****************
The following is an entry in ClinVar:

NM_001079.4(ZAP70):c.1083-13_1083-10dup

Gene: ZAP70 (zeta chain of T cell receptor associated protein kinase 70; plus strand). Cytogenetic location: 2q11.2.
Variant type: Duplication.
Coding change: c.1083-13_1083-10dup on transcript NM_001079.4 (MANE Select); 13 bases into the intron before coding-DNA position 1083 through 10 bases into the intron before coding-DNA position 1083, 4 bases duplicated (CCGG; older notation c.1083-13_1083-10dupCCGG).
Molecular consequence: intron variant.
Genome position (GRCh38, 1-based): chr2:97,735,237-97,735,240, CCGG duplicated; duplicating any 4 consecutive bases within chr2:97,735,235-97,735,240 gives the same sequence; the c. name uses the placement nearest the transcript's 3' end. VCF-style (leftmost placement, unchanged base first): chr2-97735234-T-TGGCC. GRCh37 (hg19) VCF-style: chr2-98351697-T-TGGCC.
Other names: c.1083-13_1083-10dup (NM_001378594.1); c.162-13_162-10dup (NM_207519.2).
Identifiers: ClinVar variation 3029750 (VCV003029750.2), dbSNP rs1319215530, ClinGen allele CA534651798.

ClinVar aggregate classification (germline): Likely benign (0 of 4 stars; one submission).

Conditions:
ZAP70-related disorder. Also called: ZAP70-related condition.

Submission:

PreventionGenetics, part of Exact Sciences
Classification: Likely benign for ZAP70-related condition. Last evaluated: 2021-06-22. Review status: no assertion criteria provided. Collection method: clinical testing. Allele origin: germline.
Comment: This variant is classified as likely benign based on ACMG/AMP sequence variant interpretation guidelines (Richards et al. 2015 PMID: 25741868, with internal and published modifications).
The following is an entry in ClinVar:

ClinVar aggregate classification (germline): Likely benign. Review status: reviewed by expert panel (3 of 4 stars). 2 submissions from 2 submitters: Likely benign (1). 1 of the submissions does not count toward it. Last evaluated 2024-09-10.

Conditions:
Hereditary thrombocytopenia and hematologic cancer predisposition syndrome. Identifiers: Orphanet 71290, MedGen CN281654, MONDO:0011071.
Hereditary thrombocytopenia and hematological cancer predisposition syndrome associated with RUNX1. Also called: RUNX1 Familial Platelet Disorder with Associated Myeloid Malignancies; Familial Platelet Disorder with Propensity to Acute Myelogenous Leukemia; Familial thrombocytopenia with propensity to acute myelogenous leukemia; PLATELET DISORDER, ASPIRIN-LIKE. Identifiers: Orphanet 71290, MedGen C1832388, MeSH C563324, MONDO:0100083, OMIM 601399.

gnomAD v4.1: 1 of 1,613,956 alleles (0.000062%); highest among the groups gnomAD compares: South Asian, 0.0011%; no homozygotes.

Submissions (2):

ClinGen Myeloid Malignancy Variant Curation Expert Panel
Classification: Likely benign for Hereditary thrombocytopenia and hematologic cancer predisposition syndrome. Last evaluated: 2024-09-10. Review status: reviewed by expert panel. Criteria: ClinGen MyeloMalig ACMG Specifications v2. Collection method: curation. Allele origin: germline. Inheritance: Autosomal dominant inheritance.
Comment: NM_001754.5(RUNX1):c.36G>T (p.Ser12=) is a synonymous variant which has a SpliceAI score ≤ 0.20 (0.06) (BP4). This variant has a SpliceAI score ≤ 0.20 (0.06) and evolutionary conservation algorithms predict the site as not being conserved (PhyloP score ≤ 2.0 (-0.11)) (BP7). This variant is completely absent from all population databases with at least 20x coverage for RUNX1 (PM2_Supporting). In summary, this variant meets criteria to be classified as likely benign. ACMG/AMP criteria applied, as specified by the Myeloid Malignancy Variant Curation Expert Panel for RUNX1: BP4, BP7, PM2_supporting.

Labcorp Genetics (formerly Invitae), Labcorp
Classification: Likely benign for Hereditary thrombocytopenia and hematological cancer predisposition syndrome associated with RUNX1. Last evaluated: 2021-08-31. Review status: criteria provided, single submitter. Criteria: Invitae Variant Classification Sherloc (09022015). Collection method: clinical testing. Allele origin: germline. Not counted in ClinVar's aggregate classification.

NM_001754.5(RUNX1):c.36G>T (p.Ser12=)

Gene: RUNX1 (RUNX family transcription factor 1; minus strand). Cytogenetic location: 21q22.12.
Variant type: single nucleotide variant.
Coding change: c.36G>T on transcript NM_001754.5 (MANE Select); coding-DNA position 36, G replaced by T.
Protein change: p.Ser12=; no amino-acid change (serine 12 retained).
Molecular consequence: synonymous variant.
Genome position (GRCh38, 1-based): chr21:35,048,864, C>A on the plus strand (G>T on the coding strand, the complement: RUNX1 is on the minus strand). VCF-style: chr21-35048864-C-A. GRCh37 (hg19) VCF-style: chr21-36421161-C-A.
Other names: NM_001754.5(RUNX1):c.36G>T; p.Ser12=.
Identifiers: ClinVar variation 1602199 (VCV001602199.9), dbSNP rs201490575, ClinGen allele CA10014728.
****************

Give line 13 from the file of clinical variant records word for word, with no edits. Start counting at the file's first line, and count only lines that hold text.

Submission: